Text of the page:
January Democratic debate is tonight: Everything you need to know

January Democratic debate is tonight: Everything you need to know

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The seventh Democratic debate, and the first of 2020, takes place tonight, less than three weeks before the Iowa caucuses, with only six candidates taking the stage.

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When, where, and how to watch: The debate, co-hosted by CNN and The Des Moines Register, will be broadcast live from 9 to 11 p.m. EST today from Drake University in Des Moines, Iowa. It will be moderated by CNN's Wolf Blitzer and Abby Phillip, as well as The Des Moines Register's Brianne Pfannenstiel.

You can watch the debate, without needing a subscription or log-in, on CNN.com and desmoinesregister.com. It will also be live on CNN and CNN International and streamed on all CNN iOS, Android, Apple,  Roku, and Chromecast apps.

Who's in and who's out? Only six out of the twelve remaining candidates met the threshold required for the debate, including former Vice President Joe Biden, South Bend, Ind., Mayor Pete Buttigieg, Sen. Amy Klobuchar (D-MN), Sen. Bernie Sanders (I-VT), billionaire executive Tom Steyer, and Sen. Elizabeth Warren (D-MA).

January's average polling was used to determine where the candidates will stand on stage, with the highest-polling one in the center.

This time, the candidates needed at least 5% in four DNC-approved polls, nationally or in one of the four early states, or 7% in early state polls. They also needed to receive contributions from 225,000 unique donors. The candidates who will not participate are Rep. Tulsi Gabbard (D-HI), entrepreneur Andrew Yang, former New York Mayor Mike Bloomberg. former Massachusetts Gov. Deval Patrick, Sen. Michael Bennet of Colorado and former Rep. John Delaney of Maryland. Patrick.

Sen. Cory Booker (D-NJ) dropped out of the race on Monday, citing financial difficulties, as we reported at LaCorte News.

What to expect: Given recent tensions with Iran, foreign policy is expected to almost certainly be a topic of discussion on the stage, as well as the Trump administration's decision to assassinate Iranian Gen. Soleimani. Buttigieg might tout his own military experience as a US Navy Reserves veteran, Biden could point to his work on international deals and policies under Obama and before that as a Senator, but risks taking heat for voting in 2002 to give then-President George W. Bush authority to use military force in Iraq.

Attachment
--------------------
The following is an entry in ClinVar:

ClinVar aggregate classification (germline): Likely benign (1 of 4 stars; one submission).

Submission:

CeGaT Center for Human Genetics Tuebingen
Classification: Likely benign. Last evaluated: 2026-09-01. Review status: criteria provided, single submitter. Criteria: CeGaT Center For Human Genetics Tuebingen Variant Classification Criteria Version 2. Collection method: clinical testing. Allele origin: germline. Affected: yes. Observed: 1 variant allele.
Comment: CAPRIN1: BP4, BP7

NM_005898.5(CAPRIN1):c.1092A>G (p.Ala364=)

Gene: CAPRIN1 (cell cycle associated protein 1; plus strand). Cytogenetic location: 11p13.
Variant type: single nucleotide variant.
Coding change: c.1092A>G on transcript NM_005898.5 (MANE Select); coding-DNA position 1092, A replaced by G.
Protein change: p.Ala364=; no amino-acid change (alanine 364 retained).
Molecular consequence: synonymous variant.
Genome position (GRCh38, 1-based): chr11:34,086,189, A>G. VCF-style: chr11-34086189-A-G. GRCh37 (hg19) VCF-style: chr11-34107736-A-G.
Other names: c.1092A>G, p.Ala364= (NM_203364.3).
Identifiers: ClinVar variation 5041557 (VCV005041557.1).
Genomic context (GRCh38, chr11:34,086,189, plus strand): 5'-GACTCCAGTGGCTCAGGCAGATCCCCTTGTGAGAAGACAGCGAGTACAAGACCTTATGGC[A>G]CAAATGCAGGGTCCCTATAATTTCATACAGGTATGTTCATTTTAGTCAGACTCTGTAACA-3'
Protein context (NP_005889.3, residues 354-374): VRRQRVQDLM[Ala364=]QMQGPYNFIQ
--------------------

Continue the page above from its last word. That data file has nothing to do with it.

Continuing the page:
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The upcoming Senate impeachment trial might prompt senators, who will have fewer opportunities to speak to voters once it begins, to take a more aggressive approach, particularly Klobuchar, who's been fighting for a breakthrough in recent months. Tom Steyer is also expected to make his voice heard, given his recent struggle to draw supporters.

Warren and Sanders, whose campaigns recently sparred over the Vermont senator's campaign memo instructing volunteers on how to speak to supporters of his rivals, might clash over health care. Sanders could use Warren's vulnerability in light of the criticism she has received for her Medicare for All plan. She has "dialed back her support" for the proposal, Kyle Kondik, a political forecaster, told TIME.

Sanders might take some additional hits,  due to his rise in polls and donations. “I think there’s a lot of nervousness, much like in 2016, about the Sanders campaign. I think a lot of party regulars are just scared… to death of Sanders maybe getting the nomination." Moderates “might have decided they have to go after Sanders at this point to try and stem his momentum," Mack Shelley, the chair of the political science department at Iowa State University, said.

Buttigieg will need to appease to Iowa voters after support in the state slipped in recent weeks, despite having a strong start, from 25% to 16% in the latest CNN/Des Moines Register poll.

What happens next? February will see three primary debates, ending the once-a-month debate schedule. ABC, WMUR and Apple News will host the first on Feb. 7 at St. Anselm College in Manchester, New Hampshire. The second will be hosted by NBC and MSNBC on Feb. 19 in Las Vegas, and the third, hosted by CBS News, the Congressional Black Caucus Institute and Twitter, will be held on Feb. 25 in Charleston, South Carolina.

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